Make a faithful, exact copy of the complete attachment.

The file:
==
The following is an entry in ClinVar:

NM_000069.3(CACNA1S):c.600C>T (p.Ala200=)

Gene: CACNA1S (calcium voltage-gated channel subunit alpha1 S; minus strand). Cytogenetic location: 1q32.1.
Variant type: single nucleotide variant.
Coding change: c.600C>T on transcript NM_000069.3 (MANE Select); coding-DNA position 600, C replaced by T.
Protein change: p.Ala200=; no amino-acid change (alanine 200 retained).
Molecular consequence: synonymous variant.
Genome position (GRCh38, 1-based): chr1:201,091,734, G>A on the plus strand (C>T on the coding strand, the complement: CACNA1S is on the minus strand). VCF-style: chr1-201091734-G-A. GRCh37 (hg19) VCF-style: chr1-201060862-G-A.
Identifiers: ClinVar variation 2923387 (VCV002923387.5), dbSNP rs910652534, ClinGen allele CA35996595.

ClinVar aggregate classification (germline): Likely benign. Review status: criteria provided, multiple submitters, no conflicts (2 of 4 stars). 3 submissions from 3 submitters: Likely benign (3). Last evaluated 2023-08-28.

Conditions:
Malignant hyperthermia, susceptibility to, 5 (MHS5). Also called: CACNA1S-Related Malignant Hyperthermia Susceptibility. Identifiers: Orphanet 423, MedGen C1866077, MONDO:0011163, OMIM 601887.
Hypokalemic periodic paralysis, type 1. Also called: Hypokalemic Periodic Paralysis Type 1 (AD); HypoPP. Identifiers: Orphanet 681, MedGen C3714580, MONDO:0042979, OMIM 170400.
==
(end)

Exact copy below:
The following is an entry in ClinVar:

NM_000069.3(CACNA1S):c.600C>T (p.Ala200=)

Gene: CACNA1S (calcium voltage-gated channel subunit alpha1 S; minus strand). Cytogenetic location: 1q32.1.
Variant type: single nucleotide variant.
Coding change: c.600C>T on transcript NM_000069.3 (MANE Select); coding-DNA position 600, C replaced by T.
Protein change: p.Ala200=; no amino-acid change (alanine 200 retained).
Molecular consequence: synonymous variant.
Genome position (GRCh38, 1-based): chr1:201,091,734, G>A on the plus strand (C>T on the coding strand, the complement: CACNA1S is on the minus strand). VCF-style: chr1-201091734-G-A. GRCh37 (hg19) VCF-style: chr1-201060862-G-A.
Identifiers: ClinVar variation 2923387 (VCV002923387.5), dbSNP rs910652534, ClinGen allele CA35996595.

ClinVar aggregate classification (germline): Likely benign. Review status: criteria provided, multiple submitters, no conflicts (2 of 4 stars). 3 submissions from 3 submitters: Likely benign (3). Last evaluated 2023-08-28.

Conditions:
Malignant hyperthermia, susceptibility to, 5 (MHS5). Also called: CACNA1S-Related Malignant Hyperthermia Susceptibility. Identifiers: Orphanet 423, MedGen C1866077, MONDO:0011163, OMIM 601887.
Hypokalemic periodic paralysis, type 1. Also called: Hypokalemic Periodic Paralysis Type 1 (AD); HypoPP. Identifiers: Orphanet 681, MedGen C3714580, MONDO:0042979, OMIM 170400.